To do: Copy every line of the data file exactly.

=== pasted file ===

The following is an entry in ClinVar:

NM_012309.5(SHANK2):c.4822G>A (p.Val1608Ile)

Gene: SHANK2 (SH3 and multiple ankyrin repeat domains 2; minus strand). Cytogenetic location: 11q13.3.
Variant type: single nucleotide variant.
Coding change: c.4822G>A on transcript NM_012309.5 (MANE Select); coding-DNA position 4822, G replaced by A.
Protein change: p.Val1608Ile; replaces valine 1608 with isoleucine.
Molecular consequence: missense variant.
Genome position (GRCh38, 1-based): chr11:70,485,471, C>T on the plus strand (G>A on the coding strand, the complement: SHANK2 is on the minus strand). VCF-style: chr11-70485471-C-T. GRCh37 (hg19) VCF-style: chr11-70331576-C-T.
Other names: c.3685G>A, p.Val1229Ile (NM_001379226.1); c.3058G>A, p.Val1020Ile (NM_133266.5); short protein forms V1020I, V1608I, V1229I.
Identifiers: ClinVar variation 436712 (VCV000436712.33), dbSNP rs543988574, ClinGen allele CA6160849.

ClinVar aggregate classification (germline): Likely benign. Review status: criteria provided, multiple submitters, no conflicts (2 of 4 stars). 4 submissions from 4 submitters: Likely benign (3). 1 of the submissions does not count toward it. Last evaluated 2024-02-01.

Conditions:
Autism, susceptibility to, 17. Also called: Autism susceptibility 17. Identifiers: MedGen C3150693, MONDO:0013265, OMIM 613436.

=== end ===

The following is an entry in ClinVar:

NM_012309.5(SHANK2):c.4822G>A (p.Val1608Ile)

Gene: SHANK2 (SH3 and multiple ankyrin repeat domains 2; minus strand). Cytogenetic location: 11q13.3.
Variant type: single nucleotide variant.
Coding change: c.4822G>A on transcript NM_012309.5 (MANE Select); coding-DNA position 4822, G replaced by A.
Protein change: p.Val1608Ile; replaces valine 1608 with isoleucine.
Molecular consequence: missense variant.
Genome position (GRCh38, 1-based): chr11:70,485,471, C>T on the plus strand (G>A on the coding strand, the complement: SHANK2 is on the minus strand). VCF-style: chr11-70485471-C-T. GRCh37 (hg19) VCF-style: chr11-70331576-C-T.
Other names: c.3685G>A, p.Val1229Ile (NM_001379226.1); c.3058G>A, p.Val1020Ile (NM_133266.5); short protein forms V1020I, V1608I, V1229I.
Identifiers: ClinVar variation 436712 (VCV000436712.33), dbSNP rs543988574, ClinGen allele CA6160849.

ClinVar aggregate classification (germline): Likely benign. Review status: criteria provided, multiple submitters, no conflicts (2 of 4 stars). 4 submissions from 4 submitters: Likely benign (3). 1 of the submissions does not count toward it. Last evaluated 2024-02-01.

Conditions:
Autism, susceptibility to, 17. Also called: Autism susceptibility 17. Identifiers: MedGen C3150693, MONDO:0013265, OMIM 613436.